<Update 7/9: The 5th Circuit Appeals Court decided not to intervene on an emergency basis - and reinstate the administration's moratorium on offshore drilling - unless deepwater drilling is actually going to resume, reports Patti Goldman, vice-president of litigation for Earthjustice. The shoe is now on the oil industry's foot. If they choose to resume drilling, they risk another quick trip to the 5th Circuit.>

<Update 7/8: A 3-panel appeals court has refused to reinstate a moratorium on offshore drilling in the Gulf of California.>

The immediate future of deepwater oil drilling in the Gulf of Mexico is at stake today in a federal appeals court, where Earthjustice and the Obama administration are arguing to reinstate a moratorium put in place after the BP oil well rupture. Oil industry advocates convinced a federal district court to lift the moratorium last month.

With oil gushing into the Gulf at an estimated 2.4 million gallons a day, our argument for the moratorium should be obvious—we can't afford this kind of risky drilling until the BP oil spill is fully quelled and we know exactly why this devastating incident occurred. We already know that the approval process for the BP well and others in the Gulf was corrupted by a too-cozy relationship between the oil industry and regulatory agencies, especially the Minerals Management Service.

Until the government can clean up its regulatory act, and the industry shows that it can clean up—and prevent—major oil spills, we will continue to argue against resumption of deep water drilling. And let's be clear—the moratorium only affects a small number of drilling operations in the Gulf. The vast majority continue to operate and are not affected by this court action.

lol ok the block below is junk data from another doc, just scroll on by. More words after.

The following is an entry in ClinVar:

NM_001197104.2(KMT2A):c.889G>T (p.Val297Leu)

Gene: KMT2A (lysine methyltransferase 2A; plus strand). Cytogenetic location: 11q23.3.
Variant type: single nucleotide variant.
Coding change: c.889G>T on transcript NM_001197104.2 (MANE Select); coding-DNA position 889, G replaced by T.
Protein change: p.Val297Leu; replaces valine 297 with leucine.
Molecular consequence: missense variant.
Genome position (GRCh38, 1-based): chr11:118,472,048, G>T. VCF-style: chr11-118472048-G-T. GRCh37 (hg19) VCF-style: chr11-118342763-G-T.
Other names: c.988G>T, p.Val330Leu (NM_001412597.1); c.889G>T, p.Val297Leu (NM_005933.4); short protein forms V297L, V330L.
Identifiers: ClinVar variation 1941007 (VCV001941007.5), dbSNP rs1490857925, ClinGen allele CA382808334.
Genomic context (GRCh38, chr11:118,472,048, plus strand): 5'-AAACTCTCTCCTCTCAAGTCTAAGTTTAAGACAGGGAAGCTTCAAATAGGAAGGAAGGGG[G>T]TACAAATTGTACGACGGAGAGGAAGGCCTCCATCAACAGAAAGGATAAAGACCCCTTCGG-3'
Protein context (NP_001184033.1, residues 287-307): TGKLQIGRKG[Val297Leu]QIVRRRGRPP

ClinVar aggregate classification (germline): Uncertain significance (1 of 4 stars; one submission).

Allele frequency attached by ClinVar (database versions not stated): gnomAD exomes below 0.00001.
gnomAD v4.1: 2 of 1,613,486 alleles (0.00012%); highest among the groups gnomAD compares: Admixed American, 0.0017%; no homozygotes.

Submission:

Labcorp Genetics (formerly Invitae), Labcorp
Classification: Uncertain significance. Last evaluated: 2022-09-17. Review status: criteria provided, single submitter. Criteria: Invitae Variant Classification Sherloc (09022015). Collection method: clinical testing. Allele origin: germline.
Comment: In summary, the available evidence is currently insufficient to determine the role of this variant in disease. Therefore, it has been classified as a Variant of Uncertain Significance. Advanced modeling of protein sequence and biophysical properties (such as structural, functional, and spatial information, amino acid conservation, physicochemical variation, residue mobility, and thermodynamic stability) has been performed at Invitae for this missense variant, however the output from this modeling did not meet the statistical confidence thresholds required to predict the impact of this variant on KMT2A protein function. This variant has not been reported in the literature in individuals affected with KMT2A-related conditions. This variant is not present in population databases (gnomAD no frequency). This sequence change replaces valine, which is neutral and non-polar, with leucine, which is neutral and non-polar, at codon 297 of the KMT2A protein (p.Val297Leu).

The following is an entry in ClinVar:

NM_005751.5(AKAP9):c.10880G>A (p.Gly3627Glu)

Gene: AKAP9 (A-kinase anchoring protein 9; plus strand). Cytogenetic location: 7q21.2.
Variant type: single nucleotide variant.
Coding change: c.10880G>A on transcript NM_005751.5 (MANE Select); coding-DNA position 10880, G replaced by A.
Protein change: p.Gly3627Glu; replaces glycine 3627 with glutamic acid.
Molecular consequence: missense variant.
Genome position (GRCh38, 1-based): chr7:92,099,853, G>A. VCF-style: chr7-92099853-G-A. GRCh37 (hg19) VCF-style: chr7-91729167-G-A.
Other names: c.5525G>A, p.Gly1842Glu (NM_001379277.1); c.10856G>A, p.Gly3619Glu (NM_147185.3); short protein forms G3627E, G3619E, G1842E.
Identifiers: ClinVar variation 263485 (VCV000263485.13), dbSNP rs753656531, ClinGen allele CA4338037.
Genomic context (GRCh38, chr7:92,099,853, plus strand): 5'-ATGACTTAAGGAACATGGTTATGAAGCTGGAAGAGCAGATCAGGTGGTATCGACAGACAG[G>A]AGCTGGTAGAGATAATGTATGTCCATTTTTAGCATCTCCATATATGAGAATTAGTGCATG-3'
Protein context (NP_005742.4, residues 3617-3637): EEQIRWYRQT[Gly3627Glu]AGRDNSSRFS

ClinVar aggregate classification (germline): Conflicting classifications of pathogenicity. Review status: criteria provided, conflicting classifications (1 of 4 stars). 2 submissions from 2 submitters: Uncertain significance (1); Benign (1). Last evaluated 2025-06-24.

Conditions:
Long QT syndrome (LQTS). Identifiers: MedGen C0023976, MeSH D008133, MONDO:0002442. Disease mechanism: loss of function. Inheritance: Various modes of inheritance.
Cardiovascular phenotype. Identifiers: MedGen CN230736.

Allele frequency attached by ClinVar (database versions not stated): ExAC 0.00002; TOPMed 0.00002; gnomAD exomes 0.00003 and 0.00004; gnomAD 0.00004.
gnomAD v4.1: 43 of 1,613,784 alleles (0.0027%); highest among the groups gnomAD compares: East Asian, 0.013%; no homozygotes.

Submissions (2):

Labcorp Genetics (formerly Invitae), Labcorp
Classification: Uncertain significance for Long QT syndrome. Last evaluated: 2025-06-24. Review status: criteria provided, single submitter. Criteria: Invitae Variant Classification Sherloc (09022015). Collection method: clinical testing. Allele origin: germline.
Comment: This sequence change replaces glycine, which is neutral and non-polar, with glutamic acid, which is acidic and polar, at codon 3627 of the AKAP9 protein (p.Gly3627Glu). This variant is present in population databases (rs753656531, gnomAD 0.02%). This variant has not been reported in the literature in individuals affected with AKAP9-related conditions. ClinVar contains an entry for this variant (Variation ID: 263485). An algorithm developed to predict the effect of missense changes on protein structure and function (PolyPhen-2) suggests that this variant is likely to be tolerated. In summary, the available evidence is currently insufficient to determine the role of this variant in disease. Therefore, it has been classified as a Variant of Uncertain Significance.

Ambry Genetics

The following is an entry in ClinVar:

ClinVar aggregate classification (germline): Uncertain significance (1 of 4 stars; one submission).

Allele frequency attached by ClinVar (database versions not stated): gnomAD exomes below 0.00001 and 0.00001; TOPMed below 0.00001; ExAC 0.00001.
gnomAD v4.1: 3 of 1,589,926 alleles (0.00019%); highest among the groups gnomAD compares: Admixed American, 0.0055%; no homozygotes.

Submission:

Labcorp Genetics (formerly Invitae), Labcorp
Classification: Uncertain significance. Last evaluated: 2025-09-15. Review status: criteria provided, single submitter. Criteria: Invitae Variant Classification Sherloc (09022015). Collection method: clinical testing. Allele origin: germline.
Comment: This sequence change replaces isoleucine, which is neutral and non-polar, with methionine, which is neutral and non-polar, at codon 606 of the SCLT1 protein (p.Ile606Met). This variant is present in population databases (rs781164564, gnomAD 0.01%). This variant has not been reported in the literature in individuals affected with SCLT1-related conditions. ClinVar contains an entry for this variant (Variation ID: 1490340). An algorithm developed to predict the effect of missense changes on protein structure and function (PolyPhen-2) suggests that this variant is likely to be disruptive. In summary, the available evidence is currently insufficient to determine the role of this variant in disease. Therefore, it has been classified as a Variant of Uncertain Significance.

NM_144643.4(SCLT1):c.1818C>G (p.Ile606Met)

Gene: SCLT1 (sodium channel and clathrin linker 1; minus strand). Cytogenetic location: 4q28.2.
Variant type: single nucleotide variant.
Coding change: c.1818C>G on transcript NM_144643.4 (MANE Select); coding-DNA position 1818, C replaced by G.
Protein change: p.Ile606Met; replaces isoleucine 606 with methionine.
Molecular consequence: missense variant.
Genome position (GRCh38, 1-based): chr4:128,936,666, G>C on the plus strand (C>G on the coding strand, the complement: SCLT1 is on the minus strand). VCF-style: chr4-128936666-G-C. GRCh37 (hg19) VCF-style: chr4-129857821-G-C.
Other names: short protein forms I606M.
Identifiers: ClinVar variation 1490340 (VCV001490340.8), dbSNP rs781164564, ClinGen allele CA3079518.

If the appeals court refuses to lift the moratorium, the Interior Department said it will institute a revised, new moratorium in short order.

<Update 7/6: High seas have disrupted testing of the "A Whale" oil skimmer, the Coast Guard reports.>

<Update 7/1: Speaking of whales, a number of whale sharks have been spotted in the oil spill area, which is particularly bad for them, as they are plankton eaters—meaning they sieve the oil-laden waters. The species is among six described as most threatened by the spill, according to AOL. Other species listed are sea turtles, bluefin tuna, sperm whales, dolphins and brown pelicans.>

A record described as "notorious" in a USA Today headline is being reached today in the Gulf of Mexico as BP's oil spill tops the estimated 140-million-gallon mark. The previous record Gulf spill was 139 million gallons in the 1979 spill off Mexico's coast—but it took a year of gushing to get there. BP's spill has been gushing from its blown-out well since April 20 at up to 2.4 million gallons a day.

Even as that unhappy record is being achieved, the federal government has brought on scene the latest attempt to clean up the oil. A monster skimmer ship—3 1/2 football fields long and 10 stories high and named the "A Whale"—chugged in today, especially equipped to skim as much as 21 million gallons of oiled water per day—if the EPA gives the go ahead. The ship has never been tested.

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About the Earthjustice Blog

unEARTHED is a forum for the voices and stories of the people behind Earthjustice's work. The views and opinions expressed in this blog do not necessarily represent the opinion or position of Earthjustice or its board, clients, or funders. Learn more about Earthjustice.